It would obviously be problematic in a PvP situation, as you'd have no way of catching up with a higher-level player who was making your life a misery. But in a PvE MUD, with enforced anti-griefing policies…?
30 Mar, 2010, shasarak wrote in the 6th comment:
Votes: 0
On the subject of player-generated content, I'd like to recycle an old suggestion I made over on TMC. The thread was about whether or not it is possible to have a MUD which runs successfully without staff - i.e. one run on a cooperative basis by the players.

Link: http://www.mudconnect.com/discuss/discus...

In post #134, in the middle of some other stuff about decisions being taken by a quorum of active players, I said this:
Player content-creation does pose some problems, for example with game balance (how do you stop a player from introducing too many swords of uber-maximum-slayingness?) But there are ways around that too; for example, you could have a system where each individual player's realm is, by default, entirely self-contained, and nothing that happens within it can affect the state of the game or of a player's character outside it. Any given player would therefore be free to introduce super-powerful weapons because those weapons could only be used inside that player's zone, and it would be physically impossible to take them anywhere else - they would simply dissappear from the player character's inventory on leaving - and perhaps be restored if he went back inside the zone again. Similarly, the state of a player character could be restored to the same state when leaving a zone that it was in when it entered.

So each individual player's zone effectively becomes its own distinct mini-MUD with rules that aren't necessarily the same as those that apply outside it. (Within one zone you could have a whole different set of spells, for instance, that only work there). At the same time, if a majority or quorum of the community decides that a particular zone is actually compatible with the spirit and balance of the game as a whole, that zone could then become part of the "official" MUD, and would lose its isolated status; so items found within that zone could now be removed from it, and things that happen within that zone now affect the player character's status within the game as a whole.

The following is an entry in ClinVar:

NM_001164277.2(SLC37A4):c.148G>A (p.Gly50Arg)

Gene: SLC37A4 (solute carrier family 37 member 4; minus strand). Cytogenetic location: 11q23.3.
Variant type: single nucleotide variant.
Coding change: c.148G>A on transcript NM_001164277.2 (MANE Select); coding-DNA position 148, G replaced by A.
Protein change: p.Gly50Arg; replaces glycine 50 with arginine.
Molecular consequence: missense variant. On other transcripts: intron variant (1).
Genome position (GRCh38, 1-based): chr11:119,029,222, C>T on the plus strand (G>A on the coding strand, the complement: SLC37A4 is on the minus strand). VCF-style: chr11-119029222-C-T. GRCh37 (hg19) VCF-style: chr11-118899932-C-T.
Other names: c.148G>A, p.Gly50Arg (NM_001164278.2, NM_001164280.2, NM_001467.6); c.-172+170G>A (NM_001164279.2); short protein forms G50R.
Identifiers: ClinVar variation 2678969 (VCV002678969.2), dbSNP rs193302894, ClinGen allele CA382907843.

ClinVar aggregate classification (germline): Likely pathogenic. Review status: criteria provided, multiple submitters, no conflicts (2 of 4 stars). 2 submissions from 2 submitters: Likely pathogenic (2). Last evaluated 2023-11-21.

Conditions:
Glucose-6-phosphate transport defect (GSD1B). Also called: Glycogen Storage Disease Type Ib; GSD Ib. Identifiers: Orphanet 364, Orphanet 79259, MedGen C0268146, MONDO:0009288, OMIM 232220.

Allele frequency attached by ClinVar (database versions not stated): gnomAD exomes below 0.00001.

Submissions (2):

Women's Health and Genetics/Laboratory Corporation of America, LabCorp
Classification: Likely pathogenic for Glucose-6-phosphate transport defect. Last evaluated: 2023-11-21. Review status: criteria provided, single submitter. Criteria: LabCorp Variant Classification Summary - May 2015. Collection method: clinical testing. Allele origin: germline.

It strikes me that this sort of system would make for quite an interesting setup even if you don't abandon the concept of staff altogether - MUDs are crying out for a way to allow player-generated content without unbalancing the game by doing it.

In post #153, I talked about the possibility of some form of semi-automated audit of a zone that was a candidate for attachment to the main game. I also said:

There are some possible compromises. For example, you could require that all objects within a zone that is connected to the main game have to fall within certain parameters, and provide mechanisms for creating objects that are guaranteed to lie within those parameters, while also providing non-standard building methods for use in isolated zones. Any given player then has a choice: he can choose to build his zone using the standard, restricted, safe mechanisms (which means, subject to audit, his zone stands a good chance of becoming an official game zone) or he can choose to use non-standard building mechanisms which allow him greater flexibility but which also inevitably doom his zone to remaining forever a self-contained world and never acquring "official game area" status. That seems like a reasonable compromise between balance and creative freedom.

(A very crude way of doing this in LPC would be to insist that all "main game" zones only ever directly instantiate approved main-game classes and configure their properties, while isolated zones also allow the creation of custom subclasses. Or, more nicely, you could define any class that either overrides certain superclass methods or invokes any method on a library class other than a defined "safe" list, as being an "unsafe" object.)